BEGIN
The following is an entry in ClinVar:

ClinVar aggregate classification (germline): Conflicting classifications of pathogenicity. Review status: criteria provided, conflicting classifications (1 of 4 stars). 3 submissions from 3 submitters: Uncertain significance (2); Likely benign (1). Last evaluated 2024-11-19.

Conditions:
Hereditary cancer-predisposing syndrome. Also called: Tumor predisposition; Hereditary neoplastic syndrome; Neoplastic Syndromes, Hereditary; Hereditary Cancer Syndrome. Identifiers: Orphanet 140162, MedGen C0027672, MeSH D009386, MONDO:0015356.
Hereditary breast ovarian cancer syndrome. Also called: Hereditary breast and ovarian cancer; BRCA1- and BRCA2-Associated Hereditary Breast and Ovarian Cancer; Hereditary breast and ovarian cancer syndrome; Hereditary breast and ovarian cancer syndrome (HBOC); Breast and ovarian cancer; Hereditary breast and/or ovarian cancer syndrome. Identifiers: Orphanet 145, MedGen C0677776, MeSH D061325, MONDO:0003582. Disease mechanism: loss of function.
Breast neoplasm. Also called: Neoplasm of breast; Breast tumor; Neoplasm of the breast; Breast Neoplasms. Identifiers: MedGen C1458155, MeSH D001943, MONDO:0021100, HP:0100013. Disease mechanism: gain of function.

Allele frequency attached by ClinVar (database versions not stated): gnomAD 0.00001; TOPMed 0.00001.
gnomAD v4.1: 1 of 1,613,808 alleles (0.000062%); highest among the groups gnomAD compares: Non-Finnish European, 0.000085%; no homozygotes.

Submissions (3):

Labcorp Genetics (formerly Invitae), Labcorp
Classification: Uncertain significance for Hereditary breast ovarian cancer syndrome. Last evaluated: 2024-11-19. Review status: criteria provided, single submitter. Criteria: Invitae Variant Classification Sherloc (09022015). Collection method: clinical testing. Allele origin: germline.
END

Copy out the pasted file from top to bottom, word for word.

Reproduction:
The following is an entry in ClinVar:

ClinVar aggregate classification (germline): Conflicting classifications of pathogenicity. Review status: criteria provided, conflicting classifications (1 of 4 stars). 3 submissions from 3 submitters: Uncertain significance (2); Likely benign (1). Last evaluated 2024-11-19.

Conditions:
Hereditary cancer-predisposing syndrome. Also called: Tumor predisposition; Hereditary neoplastic syndrome; Neoplastic Syndromes, Hereditary; Hereditary Cancer Syndrome. Identifiers: Orphanet 140162, MedGen C0027672, MeSH D009386, MONDO:0015356.
Hereditary breast ovarian cancer syndrome. Also called: Hereditary breast and ovarian cancer; BRCA1- and BRCA2-Associated Hereditary Breast and Ovarian Cancer; Hereditary breast and ovarian cancer syndrome; Hereditary breast and ovarian cancer syndrome (HBOC); Breast and ovarian cancer; Hereditary breast and/or ovarian cancer syndrome. Identifiers: Orphanet 145, MedGen C0677776, MeSH D061325, MONDO:0003582. Disease mechanism: loss of function.
Breast neoplasm. Also called: Neoplasm of breast; Breast tumor; Neoplasm of the breast; Breast Neoplasms. Identifiers: MedGen C1458155, MeSH D001943, MONDO:0021100, HP:0100013. Disease mechanism: gain of function.

Allele frequency attached by ClinVar (database versions not stated): gnomAD 0.00001; TOPMed 0.00001.
gnomAD v4.1: 1 of 1,613,808 alleles (0.000062%); highest among the groups gnomAD compares: Non-Finnish European, 0.000085%; no homozygotes.

Submissions (3):

Labcorp Genetics (formerly Invitae), Labcorp
Classification: Uncertain significance for Hereditary breast ovarian cancer syndrome. Last evaluated: 2024-11-19. Review status: criteria provided, single submitter. Criteria: Invitae Variant Classification Sherloc (09022015). Collection method: clinical testing. Allele origin: germline.